Microglia: Architects of the Developing Nervous System
Department of Neurobiology; Schafer Lab; Graduate School of Biomedical Sciences, Neuroscience Program
Cell Biology | Developmental Biology | Developmental Neuroscience
Microglia are resident macrophages of the central nervous system (CNS), representing 5-10% of total CNS cells. Recent findings reveal that microglia enter the embryonic brain, take up residence before the differentiation of other CNS cell types, and become critical regulators of CNS development. Here, we discuss exciting new work implicating microglia in a range of developmental processes, including regulation of cell number and spatial patterning of CNS cells, myelination, and formation and refinement of neural circuits. Furthermore, we review studies suggesting that these cellular functions result in the modulation of behavior, which has important implications for a variety of neurological disorders.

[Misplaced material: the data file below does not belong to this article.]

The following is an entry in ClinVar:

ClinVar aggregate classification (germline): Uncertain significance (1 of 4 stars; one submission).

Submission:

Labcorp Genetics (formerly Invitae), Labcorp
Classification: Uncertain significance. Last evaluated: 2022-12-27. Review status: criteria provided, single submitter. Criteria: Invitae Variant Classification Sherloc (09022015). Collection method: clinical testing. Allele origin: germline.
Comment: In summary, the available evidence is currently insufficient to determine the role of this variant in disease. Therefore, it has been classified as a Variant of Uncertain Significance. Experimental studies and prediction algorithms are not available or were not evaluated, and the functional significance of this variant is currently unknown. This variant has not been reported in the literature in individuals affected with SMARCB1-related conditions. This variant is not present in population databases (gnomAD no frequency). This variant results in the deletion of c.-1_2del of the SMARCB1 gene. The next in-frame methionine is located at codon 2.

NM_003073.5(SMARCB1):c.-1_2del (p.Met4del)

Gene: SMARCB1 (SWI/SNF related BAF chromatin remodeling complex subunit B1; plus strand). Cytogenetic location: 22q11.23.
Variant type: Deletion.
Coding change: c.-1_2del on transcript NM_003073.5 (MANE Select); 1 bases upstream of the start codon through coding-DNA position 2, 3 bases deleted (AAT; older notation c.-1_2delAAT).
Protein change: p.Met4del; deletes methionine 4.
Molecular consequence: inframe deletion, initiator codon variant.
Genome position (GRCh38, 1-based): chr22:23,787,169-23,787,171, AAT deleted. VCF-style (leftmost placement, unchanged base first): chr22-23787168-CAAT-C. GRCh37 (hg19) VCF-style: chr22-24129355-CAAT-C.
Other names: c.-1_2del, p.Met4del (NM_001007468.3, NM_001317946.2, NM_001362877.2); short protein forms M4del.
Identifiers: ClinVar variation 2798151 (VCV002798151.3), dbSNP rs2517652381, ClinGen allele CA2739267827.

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Citation: Trends Cell Biol. 2016 Aug;26(8):587-97. doi: 10.1016/j.tcb.2016.02.006. Epub 2016 Mar 20. Link to article on publisher's site
central nervous system, development, microglia
Frost, Jeffrey L. and Schafer, Dorothy P., "Microglia: Architects of the Developing Nervous System" (2016). Neurobiology Publications and Presentations. 155.